Werner Franke, an esteemed molecular biologist who, with his wife, exposed many of the details of East Germany’s state-sponsored, illicit athlete doping program that brought the country a striking surge of Olympic glory in the 1970s and ’80s, died on Nov. 14 in Heidelberg, Germany. He was 82.
Ulrich, Ulrich’s son, claimed that it was a cerebral hemorhage.
The documents that Dr. Franke and his wife, Brigitte Franke-Berendonk, a former Olympic shot putter and discus thrower, found in the 1990s in German archives after the fall of the Berlin Wall, showed the breadth of the government’s plan to use androgenic steroids, most notably little blue pills called Oral-Turinabol, and hormones, to bolster its athletes’ chances of winning medals at international competitions, particularly the Olympics.
“Several thousand athletes were treated with androgens every year, including minors of each sex,” Dr. Franke and Mrs. Franke-Berendonk wrote in 1997 in the journal Clinical Chemistry. “Special emphasis was placed on administering androgens to women and adolescent girls because this practice proved to be particularly effective for sports performance.”
Dr. Franke is a well-known antidoping expert. He helped athletes who sued their doctors or trainers by giving them scientific information and documents about the drugs that they used. He also provided documents to the prosecutors.
“The depth of the doping culture in East Germany encompassed the political and sports world, an intertwining of powerful men,” said John Hoberman, an expert on East German’s doping culture who wrote “Mortal Engines: The Science of Performance and Dehumanization of Sport” (1992). “That was the environment that Franke and Berendonk operated in as beacons of integrity.”
Travis T. Tygart, the chief executive of the United States Anti-Doping Agency, said in a statement that Dr. Franke was a “fierce advocate for clean sport” and “one of the few who had the courage to speak out and demand better for athletes.”
Although there were suspicions over the years that East Germany’s international success was attributable to more than improved training methods, the Frankes’ research laid out the country’s systematic program — called State Planning Theme 14.25 — which involved doctors, scientists, coaches and the nation’s sports hierarchy and government.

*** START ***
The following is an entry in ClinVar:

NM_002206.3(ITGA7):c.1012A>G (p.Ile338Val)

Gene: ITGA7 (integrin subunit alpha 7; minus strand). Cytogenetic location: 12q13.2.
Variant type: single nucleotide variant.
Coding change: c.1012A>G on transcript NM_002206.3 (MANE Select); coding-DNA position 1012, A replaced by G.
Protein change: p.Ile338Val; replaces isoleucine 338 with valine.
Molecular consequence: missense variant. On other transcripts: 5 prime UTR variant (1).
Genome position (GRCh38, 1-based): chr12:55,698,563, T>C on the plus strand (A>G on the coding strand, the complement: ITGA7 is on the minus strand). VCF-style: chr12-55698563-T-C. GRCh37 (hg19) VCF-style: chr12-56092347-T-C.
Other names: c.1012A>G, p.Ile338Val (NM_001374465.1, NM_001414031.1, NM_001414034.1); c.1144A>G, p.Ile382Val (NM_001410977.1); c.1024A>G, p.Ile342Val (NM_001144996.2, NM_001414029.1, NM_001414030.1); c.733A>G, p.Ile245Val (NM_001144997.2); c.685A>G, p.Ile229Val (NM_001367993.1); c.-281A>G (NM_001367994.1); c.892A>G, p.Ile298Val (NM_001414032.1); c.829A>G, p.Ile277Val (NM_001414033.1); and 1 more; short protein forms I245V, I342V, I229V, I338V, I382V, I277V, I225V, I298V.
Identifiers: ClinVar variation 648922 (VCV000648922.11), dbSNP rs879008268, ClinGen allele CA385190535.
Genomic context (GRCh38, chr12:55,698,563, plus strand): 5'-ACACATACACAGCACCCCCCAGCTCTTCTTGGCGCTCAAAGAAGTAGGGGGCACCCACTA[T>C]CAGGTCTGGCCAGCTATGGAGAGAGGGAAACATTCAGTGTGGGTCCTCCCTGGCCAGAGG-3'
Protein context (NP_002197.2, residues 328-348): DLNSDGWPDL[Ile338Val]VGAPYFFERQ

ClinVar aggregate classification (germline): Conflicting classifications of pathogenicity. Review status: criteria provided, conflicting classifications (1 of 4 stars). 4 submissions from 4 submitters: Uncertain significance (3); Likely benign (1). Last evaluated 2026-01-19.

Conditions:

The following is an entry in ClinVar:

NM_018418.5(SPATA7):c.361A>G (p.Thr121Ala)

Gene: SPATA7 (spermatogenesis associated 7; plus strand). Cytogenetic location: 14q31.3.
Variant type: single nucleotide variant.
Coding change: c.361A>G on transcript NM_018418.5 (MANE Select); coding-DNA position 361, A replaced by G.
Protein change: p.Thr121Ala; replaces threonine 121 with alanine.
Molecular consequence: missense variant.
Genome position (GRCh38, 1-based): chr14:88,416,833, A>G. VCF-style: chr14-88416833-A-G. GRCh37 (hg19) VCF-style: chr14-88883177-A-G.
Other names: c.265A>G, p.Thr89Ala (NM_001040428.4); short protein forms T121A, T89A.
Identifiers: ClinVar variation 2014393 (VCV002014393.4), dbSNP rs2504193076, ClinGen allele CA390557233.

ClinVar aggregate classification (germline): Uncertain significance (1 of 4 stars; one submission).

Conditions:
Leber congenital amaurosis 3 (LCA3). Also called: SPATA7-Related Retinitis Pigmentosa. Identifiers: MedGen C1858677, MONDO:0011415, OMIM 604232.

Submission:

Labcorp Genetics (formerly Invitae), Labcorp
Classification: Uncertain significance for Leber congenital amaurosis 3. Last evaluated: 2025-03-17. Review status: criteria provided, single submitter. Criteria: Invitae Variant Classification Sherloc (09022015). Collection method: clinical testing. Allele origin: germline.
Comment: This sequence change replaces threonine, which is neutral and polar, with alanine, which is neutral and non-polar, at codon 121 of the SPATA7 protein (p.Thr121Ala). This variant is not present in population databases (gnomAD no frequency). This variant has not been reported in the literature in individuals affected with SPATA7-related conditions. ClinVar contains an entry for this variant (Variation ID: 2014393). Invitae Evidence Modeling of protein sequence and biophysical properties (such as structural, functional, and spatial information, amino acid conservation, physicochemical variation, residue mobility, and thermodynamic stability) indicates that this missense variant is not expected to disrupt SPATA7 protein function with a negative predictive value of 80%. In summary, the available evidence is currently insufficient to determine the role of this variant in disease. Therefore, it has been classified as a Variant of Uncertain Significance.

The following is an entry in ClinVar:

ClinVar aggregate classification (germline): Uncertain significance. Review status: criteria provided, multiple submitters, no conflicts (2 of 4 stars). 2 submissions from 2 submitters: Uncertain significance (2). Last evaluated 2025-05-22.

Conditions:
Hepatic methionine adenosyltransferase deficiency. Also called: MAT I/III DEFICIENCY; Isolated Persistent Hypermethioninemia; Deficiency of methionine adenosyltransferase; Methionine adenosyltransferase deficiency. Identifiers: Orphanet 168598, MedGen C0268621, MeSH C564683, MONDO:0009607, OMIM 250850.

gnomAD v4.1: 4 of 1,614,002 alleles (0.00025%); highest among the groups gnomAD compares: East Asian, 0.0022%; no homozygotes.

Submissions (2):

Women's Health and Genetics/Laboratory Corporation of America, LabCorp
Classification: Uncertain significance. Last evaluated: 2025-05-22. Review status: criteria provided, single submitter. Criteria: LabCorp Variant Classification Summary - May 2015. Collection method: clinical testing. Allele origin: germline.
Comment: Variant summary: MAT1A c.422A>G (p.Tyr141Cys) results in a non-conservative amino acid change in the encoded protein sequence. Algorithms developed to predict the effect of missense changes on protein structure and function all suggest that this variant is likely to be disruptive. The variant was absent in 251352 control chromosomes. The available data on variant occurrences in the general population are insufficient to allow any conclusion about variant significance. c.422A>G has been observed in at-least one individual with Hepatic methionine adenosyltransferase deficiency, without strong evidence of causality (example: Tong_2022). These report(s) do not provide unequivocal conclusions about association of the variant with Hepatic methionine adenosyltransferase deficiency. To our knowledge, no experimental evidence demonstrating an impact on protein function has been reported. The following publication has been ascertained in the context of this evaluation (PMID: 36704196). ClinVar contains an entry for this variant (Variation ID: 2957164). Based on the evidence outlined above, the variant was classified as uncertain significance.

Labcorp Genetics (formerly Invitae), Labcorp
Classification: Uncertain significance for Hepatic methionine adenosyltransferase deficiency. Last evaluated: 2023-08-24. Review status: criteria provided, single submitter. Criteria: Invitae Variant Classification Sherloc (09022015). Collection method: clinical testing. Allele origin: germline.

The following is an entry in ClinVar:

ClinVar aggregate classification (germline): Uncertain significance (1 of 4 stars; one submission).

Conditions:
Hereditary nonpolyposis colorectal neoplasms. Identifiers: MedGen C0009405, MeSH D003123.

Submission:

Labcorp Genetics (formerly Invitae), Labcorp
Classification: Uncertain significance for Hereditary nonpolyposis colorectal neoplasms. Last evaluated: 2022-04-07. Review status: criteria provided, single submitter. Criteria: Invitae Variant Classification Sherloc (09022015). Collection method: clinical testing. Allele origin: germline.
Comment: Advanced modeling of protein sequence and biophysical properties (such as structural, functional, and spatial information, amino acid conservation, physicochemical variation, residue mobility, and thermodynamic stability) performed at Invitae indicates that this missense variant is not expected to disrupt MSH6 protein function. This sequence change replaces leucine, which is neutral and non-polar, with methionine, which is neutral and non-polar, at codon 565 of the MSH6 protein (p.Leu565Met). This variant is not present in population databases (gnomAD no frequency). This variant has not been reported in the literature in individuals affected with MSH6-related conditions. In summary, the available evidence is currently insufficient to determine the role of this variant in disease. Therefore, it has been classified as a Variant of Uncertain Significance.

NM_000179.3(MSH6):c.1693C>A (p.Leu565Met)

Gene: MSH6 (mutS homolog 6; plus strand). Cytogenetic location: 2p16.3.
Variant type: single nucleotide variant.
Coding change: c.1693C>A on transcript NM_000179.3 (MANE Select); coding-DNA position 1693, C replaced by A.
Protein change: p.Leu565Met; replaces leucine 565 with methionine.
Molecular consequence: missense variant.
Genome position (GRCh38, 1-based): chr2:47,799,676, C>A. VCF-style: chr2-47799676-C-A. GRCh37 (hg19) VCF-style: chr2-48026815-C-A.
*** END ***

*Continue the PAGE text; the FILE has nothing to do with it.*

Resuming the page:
It worked. East German athletes won 25 gold medals at Mexico City’s 1968 Summer Olympics. They won 69 medals at the 1972 Munich Summer Games. 23 of these were gold. Four years later, in Montreal, they won 94 medals, 42 of them gold; stunningly, 11 of the 13 women’s swimming events were won by East Germans.
The Frankes described it as “one of the largest pharmacological experiments in history,” with many of the drugs manufactured by state-sponsored companies and an awareness of side effects for women like increased body hair, overmuscled physiques, ovarian infections and infertility. One shot placed champion Heidi Krieger,Andreas was so traumatized by the changes to her body due to heavy steroid usage, she decided that she would undergo transition surgery and become Andreas.
“They weren’t just strengthening women,” Dr. Franke told Sports Illustrated in 2003. “They were virilizing them.”
Werner Wilhelm Franke was a German born Jan. 31, 1940 in Paderborn. His father, Wilhelm, worked for the German railroad; his mother, Rosa (Kröger) Franke, was a homemaker. He studied biology, physics and chemistry at Heidelberg University and earned the equivalent of a master’s degree in 1966 and a Ph.D the next year from the same school.
His academic career began as an assistant professor of Biology at the University of Freiburg in 1967. This was also the year that he met his future spouse, who immigrated from East Germany to West Germany back in 1958. Her coach was Dr. Franke. He had coached her in the 800 and 1,500 meter races as a teenager. Later, Franke guided her to the 1968 Summer Olympics where she placed eighth and 11th in discus throw. In 1973, she was the German shot put champion.